Article and photos © Carol McDougall

Of 35 threatened mammals in Canada, the largest is the blue whale and the smallest is a Maritime shrew. If you saw a blue whale, it would likely be unmistakable but would you know a shrew if you saw one?

On Gabriola Island the endemic Vancouver Island Vagrant Shrew is an important part of the food cycle of owls and other birds of prey. It lives near wetlands, meadows and open woodlands and may decide to nest near your garden. My gardening neighbour found a nest near our plots in the Commons last May. We didn’t know what it was. Gabriola shrews are velvety grey to dark brown in colour and pale underneath but the nestlings are pale all over. Shrews are smaller than mice with pointed noses, tiny eyes and ears and long tails. They mainly eat animals without a backbone like slugs and snails and some plant matter. Shrews are a gardener’s friend – not a foe.

Photos shows a very tiny nestling shrew with a hand for scale.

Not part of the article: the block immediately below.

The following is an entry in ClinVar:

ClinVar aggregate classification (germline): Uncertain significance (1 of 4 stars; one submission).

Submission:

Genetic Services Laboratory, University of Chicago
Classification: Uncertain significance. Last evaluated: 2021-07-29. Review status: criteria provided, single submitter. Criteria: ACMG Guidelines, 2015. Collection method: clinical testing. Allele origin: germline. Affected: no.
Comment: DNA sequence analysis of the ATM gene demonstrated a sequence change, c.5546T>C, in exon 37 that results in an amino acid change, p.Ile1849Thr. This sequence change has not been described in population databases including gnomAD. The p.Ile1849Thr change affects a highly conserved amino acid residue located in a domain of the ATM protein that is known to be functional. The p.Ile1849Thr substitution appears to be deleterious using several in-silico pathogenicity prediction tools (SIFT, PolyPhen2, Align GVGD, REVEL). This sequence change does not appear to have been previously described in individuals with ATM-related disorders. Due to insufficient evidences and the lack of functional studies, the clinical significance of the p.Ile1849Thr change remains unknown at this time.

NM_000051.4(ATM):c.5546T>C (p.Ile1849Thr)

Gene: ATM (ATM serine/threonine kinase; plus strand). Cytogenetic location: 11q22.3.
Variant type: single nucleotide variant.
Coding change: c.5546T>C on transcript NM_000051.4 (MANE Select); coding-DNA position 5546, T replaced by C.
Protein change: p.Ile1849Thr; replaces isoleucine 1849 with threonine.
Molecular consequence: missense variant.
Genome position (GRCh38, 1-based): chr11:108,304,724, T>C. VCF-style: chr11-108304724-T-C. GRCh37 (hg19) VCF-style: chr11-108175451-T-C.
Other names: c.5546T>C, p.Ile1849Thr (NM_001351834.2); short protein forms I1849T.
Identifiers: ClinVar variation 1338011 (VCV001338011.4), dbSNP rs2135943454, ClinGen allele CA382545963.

If you find a shallow, cupped-shaped nest, please leave them undisturbed and alive. Take photos to post to iNaturalist, like I did, so that scientists can learn more about shrews to help protect them and the species they support. My observation caught the attention of Liam Ragan, Provincial Coordinator for the Important Bird and Biodiversity Areas program in BC. He really wants to get an identification of a live shrew, which wasn’t possible with this nestling. Gabriola neighbours, I hope you can add to the data with your photos so we can enjoy our shy shrews forever.

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